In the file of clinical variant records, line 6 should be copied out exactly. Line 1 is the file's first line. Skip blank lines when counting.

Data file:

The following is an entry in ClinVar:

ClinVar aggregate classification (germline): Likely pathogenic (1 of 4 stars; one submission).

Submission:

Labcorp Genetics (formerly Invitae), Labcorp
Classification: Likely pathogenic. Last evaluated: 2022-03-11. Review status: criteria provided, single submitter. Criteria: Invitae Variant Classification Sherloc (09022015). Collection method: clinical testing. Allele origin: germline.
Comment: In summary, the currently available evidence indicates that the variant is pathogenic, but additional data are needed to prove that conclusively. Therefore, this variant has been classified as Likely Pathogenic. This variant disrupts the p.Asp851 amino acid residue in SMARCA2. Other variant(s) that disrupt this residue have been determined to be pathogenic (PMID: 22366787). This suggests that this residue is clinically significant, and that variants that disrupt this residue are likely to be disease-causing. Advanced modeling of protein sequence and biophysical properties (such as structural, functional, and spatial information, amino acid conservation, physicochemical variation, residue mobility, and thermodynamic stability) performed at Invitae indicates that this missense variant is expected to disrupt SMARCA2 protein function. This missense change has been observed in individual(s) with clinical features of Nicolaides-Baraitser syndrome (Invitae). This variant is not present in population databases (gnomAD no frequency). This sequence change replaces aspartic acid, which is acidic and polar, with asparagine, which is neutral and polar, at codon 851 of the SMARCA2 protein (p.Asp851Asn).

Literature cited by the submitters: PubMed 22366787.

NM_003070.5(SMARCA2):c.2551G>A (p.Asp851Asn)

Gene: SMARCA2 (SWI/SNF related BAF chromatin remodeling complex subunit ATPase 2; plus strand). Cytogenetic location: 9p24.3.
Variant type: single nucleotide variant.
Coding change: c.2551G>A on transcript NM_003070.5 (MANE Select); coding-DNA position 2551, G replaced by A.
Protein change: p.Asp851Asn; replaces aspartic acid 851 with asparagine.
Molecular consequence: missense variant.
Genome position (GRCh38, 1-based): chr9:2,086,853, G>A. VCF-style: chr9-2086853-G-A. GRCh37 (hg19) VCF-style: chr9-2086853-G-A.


Comment: In summary, the currently available evidence indicates that the variant is pathogenic, but additional data are needed to prove that conclusively. Therefore, this variant has been classified as Likely Pathogenic. This variant disrupts the p.Asp851 amino acid residue in SMARCA2. Other variant(s) that disrupt this residue have been determined to be pathogenic (PMID: 22366787). This suggests that this residue is clinically significant, and that variants that disrupt this residue are likely to be disease-causing. Advanced modeling of protein sequence and biophysical properties (such as structural, functional, and spatial information, amino acid conservation, physicochemical variation, residue mobility, and thermodynamic stability) performed at Invitae indicates that this missense variant is expected to disrupt SMARCA2 protein function. This missense change has been observed in individual(s) with clinical features of Nicolaides-Baraitser syndrome (Invitae). This variant is not present in population databases (gnomAD no frequency). This sequence change replaces aspartic acid, which is acidic and polar, with asparagine, which is neutral and polar, at codon 851 of the SMARCA2 protein (p.Asp851Asn).